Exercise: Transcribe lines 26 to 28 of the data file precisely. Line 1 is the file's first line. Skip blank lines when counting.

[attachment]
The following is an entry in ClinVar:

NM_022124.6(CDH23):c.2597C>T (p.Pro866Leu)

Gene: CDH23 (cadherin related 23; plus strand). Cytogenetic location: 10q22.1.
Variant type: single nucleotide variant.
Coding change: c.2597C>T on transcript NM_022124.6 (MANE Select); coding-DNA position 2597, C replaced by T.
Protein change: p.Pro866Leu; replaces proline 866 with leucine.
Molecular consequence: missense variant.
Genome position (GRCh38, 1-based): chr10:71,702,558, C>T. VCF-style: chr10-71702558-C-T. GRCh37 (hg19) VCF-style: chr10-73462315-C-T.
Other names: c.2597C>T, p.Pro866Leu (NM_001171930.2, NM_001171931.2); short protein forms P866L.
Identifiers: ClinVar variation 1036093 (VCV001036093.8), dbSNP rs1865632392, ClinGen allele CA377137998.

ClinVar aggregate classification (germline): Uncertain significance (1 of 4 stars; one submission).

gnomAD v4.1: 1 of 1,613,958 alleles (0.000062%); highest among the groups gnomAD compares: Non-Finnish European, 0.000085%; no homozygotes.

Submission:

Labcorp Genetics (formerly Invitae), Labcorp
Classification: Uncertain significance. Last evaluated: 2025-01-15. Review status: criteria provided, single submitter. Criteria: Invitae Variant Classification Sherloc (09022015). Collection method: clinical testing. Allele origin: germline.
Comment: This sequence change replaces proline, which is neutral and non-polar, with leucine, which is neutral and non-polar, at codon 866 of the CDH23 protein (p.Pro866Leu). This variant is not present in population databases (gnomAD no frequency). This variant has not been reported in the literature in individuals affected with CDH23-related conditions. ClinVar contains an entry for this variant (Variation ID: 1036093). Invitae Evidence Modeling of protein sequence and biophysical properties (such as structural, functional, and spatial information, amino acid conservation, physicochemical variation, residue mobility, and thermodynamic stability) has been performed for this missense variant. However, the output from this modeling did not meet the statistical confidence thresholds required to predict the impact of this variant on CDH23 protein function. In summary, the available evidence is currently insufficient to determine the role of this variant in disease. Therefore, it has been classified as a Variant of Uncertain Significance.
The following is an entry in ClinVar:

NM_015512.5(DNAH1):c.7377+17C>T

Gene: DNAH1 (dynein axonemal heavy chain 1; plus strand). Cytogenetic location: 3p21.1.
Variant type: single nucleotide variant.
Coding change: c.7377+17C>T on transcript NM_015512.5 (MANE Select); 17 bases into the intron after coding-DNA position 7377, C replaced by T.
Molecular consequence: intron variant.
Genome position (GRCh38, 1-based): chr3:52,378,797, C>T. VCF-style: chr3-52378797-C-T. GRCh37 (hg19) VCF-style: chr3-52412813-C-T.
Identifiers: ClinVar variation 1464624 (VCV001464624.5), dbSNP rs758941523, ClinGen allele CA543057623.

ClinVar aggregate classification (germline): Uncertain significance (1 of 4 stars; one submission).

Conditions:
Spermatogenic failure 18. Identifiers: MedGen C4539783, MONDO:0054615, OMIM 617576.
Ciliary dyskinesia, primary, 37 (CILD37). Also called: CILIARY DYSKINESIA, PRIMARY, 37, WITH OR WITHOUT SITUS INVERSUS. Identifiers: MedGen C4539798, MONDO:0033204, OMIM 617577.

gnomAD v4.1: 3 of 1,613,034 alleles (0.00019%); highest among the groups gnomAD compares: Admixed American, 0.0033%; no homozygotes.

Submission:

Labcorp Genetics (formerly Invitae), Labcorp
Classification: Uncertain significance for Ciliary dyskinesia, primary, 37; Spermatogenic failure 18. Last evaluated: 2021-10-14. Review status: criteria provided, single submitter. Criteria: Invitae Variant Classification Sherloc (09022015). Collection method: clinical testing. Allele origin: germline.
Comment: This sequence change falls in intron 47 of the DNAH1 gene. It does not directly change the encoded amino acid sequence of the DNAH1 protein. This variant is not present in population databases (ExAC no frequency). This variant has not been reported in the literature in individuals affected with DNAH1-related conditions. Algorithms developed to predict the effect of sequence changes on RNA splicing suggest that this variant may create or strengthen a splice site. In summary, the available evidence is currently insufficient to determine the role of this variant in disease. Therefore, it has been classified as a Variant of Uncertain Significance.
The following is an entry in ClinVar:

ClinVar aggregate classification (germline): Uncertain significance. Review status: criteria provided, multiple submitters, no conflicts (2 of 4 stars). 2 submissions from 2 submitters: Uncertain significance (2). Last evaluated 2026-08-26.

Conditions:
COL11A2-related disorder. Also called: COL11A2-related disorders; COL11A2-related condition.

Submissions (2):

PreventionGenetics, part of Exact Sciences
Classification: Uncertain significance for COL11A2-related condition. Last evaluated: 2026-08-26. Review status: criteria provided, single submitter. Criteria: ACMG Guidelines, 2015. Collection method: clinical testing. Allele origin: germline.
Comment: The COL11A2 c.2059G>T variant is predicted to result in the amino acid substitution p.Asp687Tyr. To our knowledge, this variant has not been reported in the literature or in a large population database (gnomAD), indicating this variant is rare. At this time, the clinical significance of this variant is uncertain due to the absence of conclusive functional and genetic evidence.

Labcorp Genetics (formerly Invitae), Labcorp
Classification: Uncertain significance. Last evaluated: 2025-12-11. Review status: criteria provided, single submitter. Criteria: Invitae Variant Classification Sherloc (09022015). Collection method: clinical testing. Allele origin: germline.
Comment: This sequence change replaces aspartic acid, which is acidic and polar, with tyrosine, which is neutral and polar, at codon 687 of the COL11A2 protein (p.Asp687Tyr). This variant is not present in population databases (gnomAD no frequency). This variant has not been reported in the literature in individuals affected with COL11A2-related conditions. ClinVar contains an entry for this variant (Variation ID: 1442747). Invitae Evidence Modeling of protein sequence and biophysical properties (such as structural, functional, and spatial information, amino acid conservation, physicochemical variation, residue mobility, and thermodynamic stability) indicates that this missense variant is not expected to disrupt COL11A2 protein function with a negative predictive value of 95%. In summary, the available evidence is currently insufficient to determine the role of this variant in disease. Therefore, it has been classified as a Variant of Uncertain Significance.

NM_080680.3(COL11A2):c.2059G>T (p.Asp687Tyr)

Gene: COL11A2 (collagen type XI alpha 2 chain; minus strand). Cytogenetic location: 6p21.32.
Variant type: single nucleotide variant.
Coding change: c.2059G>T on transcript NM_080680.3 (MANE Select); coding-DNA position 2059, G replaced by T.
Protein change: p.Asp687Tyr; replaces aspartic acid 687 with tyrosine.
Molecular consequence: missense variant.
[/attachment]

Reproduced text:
Conditions:
Spermatogenic failure 18. Identifiers: MedGen C4539783, MONDO:0054615, OMIM 617576.
Ciliary dyskinesia, primary, 37 (CILD37). Also called: CILIARY DYSKINESIA, PRIMARY, 37, WITH OR WITHOUT SITUS INVERSUS. Identifiers: MedGen C4539798, MONDO:0033204, OMIM 617577.